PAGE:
Butler Community College has been designated a National Center of Academic Excellence in cybersecurity defense by the National Security Agency and the Department of Homeland Security.

“This affirms that we set the bar higher for our programs,” said Brett Eisenman, associate professor of computer information technology at Butler, where students can earn a certificate or associate degree in cybersecurity.

Butler helps train students to deal with growing cybersecurity threats and prepares them for jobs such as security analysts and network administrators.

“Your ability to meet the increasing demands of the program criteria will serve the nation well,” Karen Leuschner, the National Centers of Academic Excellence in Cyber Defense Education at the NSA, said in a letter to Butler announcing the designation.

Butler joins Johnson County Community College as the only two-year school in Kansas with the designation, which is good through 2024. Wichita State, Kansas, Kansas State and Fort Hays State all have the designation as well.

“We’re so foundational,” said Eisenman, who is the department chair for cyber security and networking administration. “We’re like the groundwork for what students need to have to go on to WSU or Friends or any other four-year school.

“I think that’s what makes us fit so well into the whole (cyber security) hub. We can provide them with their basic certifications.”

About 60 students are enrolled in the program.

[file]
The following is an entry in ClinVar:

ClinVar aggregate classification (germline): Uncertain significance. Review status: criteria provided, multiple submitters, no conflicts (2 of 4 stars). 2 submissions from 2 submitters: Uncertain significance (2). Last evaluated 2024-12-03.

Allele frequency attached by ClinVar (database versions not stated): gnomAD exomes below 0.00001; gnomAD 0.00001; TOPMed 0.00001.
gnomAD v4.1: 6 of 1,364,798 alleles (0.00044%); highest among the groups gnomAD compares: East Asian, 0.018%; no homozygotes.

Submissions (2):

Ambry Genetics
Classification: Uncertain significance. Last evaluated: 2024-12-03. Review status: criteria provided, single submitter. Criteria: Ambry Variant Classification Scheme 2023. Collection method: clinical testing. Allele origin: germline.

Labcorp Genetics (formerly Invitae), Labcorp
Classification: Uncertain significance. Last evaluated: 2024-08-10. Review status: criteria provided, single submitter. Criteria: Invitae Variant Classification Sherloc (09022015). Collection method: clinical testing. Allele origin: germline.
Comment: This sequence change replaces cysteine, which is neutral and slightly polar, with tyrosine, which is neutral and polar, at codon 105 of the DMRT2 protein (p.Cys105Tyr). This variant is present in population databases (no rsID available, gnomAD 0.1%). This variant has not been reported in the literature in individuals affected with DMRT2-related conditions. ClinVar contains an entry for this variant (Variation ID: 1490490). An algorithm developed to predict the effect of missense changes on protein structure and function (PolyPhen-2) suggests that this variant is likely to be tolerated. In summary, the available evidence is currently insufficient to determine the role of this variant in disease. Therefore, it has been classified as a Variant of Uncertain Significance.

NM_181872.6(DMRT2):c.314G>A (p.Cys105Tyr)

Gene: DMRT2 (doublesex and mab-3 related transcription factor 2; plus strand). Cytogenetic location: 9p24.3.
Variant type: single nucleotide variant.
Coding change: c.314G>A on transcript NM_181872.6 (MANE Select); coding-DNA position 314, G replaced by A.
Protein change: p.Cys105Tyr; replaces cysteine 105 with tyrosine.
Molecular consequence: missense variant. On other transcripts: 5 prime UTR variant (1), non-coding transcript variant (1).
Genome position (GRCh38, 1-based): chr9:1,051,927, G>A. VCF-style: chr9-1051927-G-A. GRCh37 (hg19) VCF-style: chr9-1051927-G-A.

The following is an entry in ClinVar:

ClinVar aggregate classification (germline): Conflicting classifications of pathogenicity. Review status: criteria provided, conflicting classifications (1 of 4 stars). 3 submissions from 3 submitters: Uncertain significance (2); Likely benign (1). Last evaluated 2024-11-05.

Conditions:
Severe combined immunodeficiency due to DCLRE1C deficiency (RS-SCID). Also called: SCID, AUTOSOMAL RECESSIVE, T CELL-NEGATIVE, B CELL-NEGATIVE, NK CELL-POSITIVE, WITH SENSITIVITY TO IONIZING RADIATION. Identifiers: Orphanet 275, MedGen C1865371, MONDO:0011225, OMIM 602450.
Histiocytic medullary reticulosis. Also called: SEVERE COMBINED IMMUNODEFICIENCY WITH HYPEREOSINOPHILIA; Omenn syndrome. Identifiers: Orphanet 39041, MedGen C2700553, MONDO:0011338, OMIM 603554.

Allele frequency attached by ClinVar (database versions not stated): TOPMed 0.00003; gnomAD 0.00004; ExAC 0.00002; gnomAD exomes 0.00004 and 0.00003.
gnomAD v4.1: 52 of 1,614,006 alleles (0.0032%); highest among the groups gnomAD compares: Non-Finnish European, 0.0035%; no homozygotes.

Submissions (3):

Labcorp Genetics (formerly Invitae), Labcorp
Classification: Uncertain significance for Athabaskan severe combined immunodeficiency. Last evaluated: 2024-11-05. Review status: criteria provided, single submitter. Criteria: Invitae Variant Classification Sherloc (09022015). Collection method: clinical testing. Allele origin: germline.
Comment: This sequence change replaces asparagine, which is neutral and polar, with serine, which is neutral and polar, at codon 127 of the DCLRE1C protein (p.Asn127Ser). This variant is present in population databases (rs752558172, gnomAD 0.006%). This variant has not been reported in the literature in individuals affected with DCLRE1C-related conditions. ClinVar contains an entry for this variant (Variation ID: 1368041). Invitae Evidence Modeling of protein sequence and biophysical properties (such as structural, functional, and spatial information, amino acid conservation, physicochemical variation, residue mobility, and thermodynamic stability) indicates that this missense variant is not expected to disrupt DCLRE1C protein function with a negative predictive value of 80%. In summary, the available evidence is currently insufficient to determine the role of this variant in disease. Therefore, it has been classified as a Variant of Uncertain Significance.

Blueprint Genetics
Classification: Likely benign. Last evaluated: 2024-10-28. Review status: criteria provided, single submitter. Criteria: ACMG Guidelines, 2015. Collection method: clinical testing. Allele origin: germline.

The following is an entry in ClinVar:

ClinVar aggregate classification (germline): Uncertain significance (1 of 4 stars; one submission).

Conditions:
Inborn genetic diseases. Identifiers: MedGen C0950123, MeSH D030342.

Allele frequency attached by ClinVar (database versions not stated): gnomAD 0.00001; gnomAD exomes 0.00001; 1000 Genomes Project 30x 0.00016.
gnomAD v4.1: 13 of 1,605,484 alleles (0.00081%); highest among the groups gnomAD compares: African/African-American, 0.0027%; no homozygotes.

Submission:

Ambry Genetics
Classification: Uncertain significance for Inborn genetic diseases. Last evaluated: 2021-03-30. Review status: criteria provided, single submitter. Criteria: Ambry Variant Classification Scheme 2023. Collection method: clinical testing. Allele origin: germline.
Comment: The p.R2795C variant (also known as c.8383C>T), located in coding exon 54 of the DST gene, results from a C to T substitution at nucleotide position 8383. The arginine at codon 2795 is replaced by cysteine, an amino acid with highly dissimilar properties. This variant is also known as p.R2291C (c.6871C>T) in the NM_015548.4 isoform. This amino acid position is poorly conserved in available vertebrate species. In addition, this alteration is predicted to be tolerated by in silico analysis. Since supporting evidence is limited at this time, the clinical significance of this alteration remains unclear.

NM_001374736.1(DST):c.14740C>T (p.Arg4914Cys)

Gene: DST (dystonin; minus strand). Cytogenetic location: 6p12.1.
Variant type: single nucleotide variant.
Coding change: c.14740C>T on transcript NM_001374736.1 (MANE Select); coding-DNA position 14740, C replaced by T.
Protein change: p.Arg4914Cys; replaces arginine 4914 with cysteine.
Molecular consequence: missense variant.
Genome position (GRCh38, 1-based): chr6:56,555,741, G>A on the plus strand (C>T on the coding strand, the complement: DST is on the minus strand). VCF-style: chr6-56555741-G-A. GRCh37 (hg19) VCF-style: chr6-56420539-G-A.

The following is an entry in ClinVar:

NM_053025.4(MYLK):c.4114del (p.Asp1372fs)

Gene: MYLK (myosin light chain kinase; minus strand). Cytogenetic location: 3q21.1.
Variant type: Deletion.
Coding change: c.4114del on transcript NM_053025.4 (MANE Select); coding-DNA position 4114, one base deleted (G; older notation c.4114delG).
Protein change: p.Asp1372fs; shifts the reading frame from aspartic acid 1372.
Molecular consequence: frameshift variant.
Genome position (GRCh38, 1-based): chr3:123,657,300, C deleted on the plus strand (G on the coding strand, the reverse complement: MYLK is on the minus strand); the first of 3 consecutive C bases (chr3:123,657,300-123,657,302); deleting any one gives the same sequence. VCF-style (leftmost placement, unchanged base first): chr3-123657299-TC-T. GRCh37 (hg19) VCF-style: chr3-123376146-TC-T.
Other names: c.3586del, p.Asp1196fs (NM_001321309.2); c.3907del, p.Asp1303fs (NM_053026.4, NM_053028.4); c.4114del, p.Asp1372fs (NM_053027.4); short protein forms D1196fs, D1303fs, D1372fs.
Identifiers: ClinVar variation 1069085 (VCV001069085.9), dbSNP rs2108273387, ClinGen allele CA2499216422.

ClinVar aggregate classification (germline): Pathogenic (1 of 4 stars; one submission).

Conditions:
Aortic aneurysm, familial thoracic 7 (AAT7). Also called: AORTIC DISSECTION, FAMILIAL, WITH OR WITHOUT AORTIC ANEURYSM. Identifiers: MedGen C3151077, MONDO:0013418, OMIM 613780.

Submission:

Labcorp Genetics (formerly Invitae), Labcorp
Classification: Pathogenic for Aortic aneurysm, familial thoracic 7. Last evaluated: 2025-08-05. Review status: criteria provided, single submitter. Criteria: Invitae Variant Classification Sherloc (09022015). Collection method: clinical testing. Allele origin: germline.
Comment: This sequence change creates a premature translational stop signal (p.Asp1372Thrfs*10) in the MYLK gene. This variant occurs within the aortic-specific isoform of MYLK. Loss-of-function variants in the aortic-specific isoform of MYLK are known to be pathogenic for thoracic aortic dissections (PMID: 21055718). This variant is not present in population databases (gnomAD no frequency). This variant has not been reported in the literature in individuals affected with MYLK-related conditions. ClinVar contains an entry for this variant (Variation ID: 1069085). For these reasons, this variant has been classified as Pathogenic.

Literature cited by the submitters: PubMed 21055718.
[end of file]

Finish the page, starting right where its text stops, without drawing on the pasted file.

A Foundation We Can Trust

Butler holds an articulation agreement with Friends which grants students their first two years toward the cyber security degree at Friends. Friends accepts up to 78 credit hours toward a bachelor’s degree from Butler cybersecurity graduates and also has a cyber security master’s program.

Butler’s designation “tells us they’ve got a pretty solid foundation that we can trust,” said Lt. Col. Andrew VanderZeil, squadron commander in the Cybersecurity Group of the 184th Wing of the Kansas Air National Guard at McConnell Air Force Base in Wichita. “They’re doing it right.”

Regardless of the industry, “it’s always challenging to know if the talent that’s coming in front of you is genuine or if they’re a paper tiger,” VanderZeil said.

Butler “always has a good track record of creating students who care, with a passion and real knowledge.”

Butler has also partnered with Wichita State University (WSU) and Oklahoma State University Institute of Technology (OSUIT) to offer students a four-year coordinated program through the applied computing curriculum where students will receive a Cyber Security Associate in Applied Science degree at Butler Community College in the first two years and a Bachelor of Science degree in Applied Computing from WSU or a Bachelor of Technology in Information Technologies at OSUIT after two additional years.

More resources, job opportunities

The designation isn’t just a nice plaque to hang on the wall, Eisenman said. It will result in much more recognition within the industry.

“We’re already seeing more portals of job opportunities and resources available for us as instructors,” he said.

That includes using a variety of scenarios and simulations they can use in their courses, including remote pin testing, remote capture the flag games and exercises “that will hopefully be more appealing to kids these days,” Eisenman said.

Cybersecurity doesn’t have the flash that developing video games does, he said.

“It’s hard in this visually stimulated age to get students interested in finding clues and finding breaches, finding where things went wrong,” Eisenman said. “You’re looking for clues.”